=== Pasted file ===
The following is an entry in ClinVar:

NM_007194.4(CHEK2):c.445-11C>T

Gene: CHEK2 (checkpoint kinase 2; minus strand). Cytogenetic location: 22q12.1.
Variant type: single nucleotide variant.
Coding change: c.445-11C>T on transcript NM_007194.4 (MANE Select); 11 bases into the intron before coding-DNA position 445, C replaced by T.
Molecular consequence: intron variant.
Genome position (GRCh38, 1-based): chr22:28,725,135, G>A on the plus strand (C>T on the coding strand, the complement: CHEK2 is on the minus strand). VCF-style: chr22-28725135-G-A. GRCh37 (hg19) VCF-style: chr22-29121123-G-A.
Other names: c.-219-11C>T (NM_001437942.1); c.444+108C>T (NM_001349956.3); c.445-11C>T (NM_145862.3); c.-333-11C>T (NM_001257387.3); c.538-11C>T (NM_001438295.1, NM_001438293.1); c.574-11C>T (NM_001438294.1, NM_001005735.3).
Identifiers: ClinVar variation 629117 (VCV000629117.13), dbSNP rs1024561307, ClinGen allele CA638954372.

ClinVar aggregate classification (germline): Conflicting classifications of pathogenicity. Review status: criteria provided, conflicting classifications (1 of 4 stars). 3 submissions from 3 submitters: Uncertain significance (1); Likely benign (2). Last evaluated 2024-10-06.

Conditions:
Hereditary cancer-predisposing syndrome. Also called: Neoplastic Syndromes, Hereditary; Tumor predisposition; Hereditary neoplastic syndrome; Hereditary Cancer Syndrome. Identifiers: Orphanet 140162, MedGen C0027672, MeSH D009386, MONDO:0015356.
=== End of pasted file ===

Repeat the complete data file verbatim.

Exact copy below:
The following is an entry in ClinVar:

NM_007194.4(CHEK2):c.445-11C>T

Gene: CHEK2 (checkpoint kinase 2; minus strand). Cytogenetic location: 22q12.1.
Variant type: single nucleotide variant.
Coding change: c.445-11C>T on transcript NM_007194.4 (MANE Select); 11 bases into the intron before coding-DNA position 445, C replaced by T.
Molecular consequence: intron variant.
Genome position (GRCh38, 1-based): chr22:28,725,135, G>A on the plus strand (C>T on the coding strand, the complement: CHEK2 is on the minus strand). VCF-style: chr22-28725135-G-A. GRCh37 (hg19) VCF-style: chr22-29121123-G-A.
Other names: c.-219-11C>T (NM_001437942.1); c.444+108C>T (NM_001349956.3); c.445-11C>T (NM_145862.3); c.-333-11C>T (NM_001257387.3); c.538-11C>T (NM_001438295.1, NM_001438293.1); c.574-11C>T (NM_001438294.1, NM_001005735.3).
Identifiers: ClinVar variation 629117 (VCV000629117.13), dbSNP rs1024561307, ClinGen allele CA638954372.

ClinVar aggregate classification (germline): Conflicting classifications of pathogenicity. Review status: criteria provided, conflicting classifications (1 of 4 stars). 3 submissions from 3 submitters: Uncertain significance (1); Likely benign (2). Last evaluated 2024-10-06.

Conditions:
Hereditary cancer-predisposing syndrome. Also called: Neoplastic Syndromes, Hereditary; Tumor predisposition; Hereditary neoplastic syndrome; Hereditary Cancer Syndrome. Identifiers: Orphanet 140162, MedGen C0027672, MeSH D009386, MONDO:0015356.